By Sherrie Li
By Falling James
By Amanda Lewis
By Amy Nicholson
By Amy Nicholson
By Jennifer Swann
By Scott Foundas
By Sherrie Li
The Max of Claude Sautet's 1971 Max and the Junkmen (Max et les Ferrailleurs) is a Paris detective in charcoal topcoat and matching fedora, hovering like an angel of death on the periphery of a criminal underworld whose prize catches keep slipping through his fingers. A former judge who quit the bench after being forced to free a guilty man, he now devotes himself to the pursuit of justice — or at least his notion of it — at any cost. The "junkmen" are a motley crew of scrap collectors in the outer suburb of Nanterre — men of disparate backgrounds (an ex-con, an ex-boxer, an ex-legionnaire), all equally washed up. Perhaps it goes without saying that some of the "scrap" they deal in has had a little help in falling off the back of the proverbial truck.
Chance brings Max into contact with one of these small-time scammers, Abel (Bernard Fresson); a lifetime ago, they served in the army together. So Max begins to imagine what might happen if Abel and his crew were to make a play for a big score, and if he, Max, were there to catch them red-handed. And then Max stops thinking "what if" and starts plotting to make sure that it happens.
That is the broad outline of Max and the Junkmen, though really it's just the tip of the iceberg. By turns a morality play, a heist picture and a doomed, noir-ish romance, Sautet's film keeps reinventing itself with our every successive effort to pin it down.
To will his desired outcome into being, Max thinks like a filmmaker: First, he sets the stage, choosing a small bank that seems ripe for the robbing. Then he casts himself in a leading role: Pretending to be a banker named Felix, he rents an apartment and uses it for a series of rendezvous with Lily (Romy Schneider), a high-class prostitute who happens to be Abel's live-in girlfriend.
Max was the second time Sautet paired Piccoli and Schneider — one of the cinema's great, tragic beauties — following the previous year's The Things of Life (Les Choses de la vie). There, Piccoli starred as a businessman flashing back on his fraught relationships with his wife (Lea Massari) and mistress (Schneider) as he lies dying in the wreckage of a car crash. Here, he is something of a sinister Henry Higgins to her sensual Eliza, their scenes bristling with an erotic frisson made all the greater by Piccoli's refusal to be excited by the sight of Schneider sashaying about in a snug, black, patent leather trench coat. Initially, this asexual aloofness puzzles the streetwise Lily, but the money is good and so she plays along, picking up each bit of information about Max's bank and its inner workings as quickly as he drops them.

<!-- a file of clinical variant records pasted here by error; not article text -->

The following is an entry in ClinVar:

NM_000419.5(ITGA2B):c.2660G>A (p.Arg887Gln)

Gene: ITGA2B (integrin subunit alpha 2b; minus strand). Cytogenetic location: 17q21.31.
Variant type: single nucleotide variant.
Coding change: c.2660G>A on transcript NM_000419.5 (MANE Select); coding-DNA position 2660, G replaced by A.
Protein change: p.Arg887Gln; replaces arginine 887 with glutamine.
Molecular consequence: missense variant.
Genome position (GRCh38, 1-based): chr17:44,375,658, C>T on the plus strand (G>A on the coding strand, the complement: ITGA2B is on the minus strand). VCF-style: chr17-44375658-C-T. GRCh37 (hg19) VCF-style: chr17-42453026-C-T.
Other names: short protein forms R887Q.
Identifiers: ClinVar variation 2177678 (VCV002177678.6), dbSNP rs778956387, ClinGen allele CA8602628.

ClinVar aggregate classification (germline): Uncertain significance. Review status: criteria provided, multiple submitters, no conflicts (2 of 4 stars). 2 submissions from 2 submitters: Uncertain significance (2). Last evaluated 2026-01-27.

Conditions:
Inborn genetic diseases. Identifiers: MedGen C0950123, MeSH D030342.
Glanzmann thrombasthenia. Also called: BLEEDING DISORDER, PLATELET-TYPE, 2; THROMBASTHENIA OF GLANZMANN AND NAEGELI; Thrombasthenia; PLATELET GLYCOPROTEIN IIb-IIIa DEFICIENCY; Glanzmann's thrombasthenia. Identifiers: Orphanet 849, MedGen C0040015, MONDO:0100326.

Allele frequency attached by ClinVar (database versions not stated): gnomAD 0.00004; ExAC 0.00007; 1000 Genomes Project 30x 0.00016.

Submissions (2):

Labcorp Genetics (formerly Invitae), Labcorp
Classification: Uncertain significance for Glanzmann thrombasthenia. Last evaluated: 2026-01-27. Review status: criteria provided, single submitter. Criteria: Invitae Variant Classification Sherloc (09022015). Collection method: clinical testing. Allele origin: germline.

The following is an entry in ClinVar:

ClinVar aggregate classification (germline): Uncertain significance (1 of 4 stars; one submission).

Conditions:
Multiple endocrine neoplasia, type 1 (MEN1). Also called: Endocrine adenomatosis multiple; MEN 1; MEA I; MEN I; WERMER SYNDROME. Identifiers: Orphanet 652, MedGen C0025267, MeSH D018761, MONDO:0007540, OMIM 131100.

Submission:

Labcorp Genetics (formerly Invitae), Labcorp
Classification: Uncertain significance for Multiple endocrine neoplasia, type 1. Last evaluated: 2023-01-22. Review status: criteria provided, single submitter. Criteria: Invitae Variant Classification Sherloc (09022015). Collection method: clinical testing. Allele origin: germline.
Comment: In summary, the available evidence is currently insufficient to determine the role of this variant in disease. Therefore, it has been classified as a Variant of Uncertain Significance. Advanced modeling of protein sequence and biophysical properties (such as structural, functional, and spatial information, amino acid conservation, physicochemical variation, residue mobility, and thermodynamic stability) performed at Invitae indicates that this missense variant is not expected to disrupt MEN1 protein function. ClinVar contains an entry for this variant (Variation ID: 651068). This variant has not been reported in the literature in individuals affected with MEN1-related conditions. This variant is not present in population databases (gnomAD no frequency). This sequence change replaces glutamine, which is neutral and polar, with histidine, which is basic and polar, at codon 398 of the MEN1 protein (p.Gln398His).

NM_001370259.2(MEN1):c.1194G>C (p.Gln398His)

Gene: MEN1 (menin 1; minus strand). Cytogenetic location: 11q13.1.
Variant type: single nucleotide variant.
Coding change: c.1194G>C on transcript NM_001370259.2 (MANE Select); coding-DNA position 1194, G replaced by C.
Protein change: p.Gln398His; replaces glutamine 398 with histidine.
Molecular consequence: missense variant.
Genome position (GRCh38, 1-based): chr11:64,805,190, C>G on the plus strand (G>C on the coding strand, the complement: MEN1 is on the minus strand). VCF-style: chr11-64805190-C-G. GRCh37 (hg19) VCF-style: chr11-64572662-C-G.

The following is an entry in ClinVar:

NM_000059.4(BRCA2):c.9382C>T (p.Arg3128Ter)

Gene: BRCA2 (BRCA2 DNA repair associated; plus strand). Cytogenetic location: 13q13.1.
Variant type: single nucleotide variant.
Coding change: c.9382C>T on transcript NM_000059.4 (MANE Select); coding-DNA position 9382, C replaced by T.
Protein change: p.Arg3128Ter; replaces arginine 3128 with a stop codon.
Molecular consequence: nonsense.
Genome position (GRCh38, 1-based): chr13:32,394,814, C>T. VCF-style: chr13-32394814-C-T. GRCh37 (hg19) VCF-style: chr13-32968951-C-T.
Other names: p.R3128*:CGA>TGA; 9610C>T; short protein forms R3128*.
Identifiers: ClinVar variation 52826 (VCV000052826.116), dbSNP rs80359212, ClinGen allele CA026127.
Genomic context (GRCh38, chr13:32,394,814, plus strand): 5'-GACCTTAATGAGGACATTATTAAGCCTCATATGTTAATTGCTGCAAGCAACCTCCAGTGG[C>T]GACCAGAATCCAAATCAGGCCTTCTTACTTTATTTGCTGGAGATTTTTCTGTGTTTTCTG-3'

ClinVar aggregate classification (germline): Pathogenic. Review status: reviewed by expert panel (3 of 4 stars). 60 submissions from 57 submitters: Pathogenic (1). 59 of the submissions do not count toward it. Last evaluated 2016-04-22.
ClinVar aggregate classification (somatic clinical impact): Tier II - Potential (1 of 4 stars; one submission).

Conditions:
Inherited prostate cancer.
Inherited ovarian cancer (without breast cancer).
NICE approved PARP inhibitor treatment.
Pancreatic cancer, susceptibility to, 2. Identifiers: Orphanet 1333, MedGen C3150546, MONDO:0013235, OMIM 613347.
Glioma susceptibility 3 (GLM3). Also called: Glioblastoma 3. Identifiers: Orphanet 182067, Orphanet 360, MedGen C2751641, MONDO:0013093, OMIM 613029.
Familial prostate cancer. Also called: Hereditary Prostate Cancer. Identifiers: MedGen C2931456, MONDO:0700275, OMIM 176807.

When Max received its belated U.S. theatrical premiere in New York last year, 40 years after it was made, some critics noted a connection between Piccoli's amoral crime fighter and two other renegade cops of the same era: "Dirty" Harry Callahan and The French Connection's Jimmy "Popeye" Doyle. But in his cool impassivity and barely concealed power lust, his conflation of entrapment and enforcement, Max more closely recalls the fascist stooge, Clerici, who calmly watches as his erstwhile lover is assassinated before his eyes in Bernardo Bertolucci's The Conformist.
Sautet, who adapted Max with author Claude Néron and frequent collaborator Jean-Loup Dabadie from Néron's novel, himself once described the film as a study in "the perversity of theoreticians," before likening the character of Max to a Stalinist apparatchik.
That Max is finally seeing a proper U.S. release, in a new 35mm print commissioned by the venerable Rialto Pictures, is reason to celebrate; that it took so long may be taken as an object lesson in the vagaries of film distribution and, to an extent, film criticism (a den of perverse theoreticians if ever there was).
A former sculptor, social worker and journalist, Sautet began his movie career in the early 1960s with two highly accomplished crime dramas, Classe tous risques (starring Lino Ventura and the young Jean-Paul Belmondo) and L'Arme à gauche, which got swallowed up in the hubbub surrounding the French New Wave. Sautet was a contemporary but never a member of that storied group, making him something of a scourge for the cultural gatekeepers of Cahiers du cinéma.
But The Things of Life proved to be a popular hit and the template for much of Sautet's later work — nominal romantic triangles in which the three sides do not quite connect, and where unrequited desire always casts more allure than that which can be had. Those films, which include César and Rosalie, A Simple Story and Vincent, François, Paul and the Others, all screened at American art houses during the 1970s and earned high praise from the likes of Pauline Kael and Roger Ebert, but somehow Max (which Sautet considered to be the best of his own films) slipped through the cracks, and today nearly all of Sautet's work is difficult to see in the English-speaking world.
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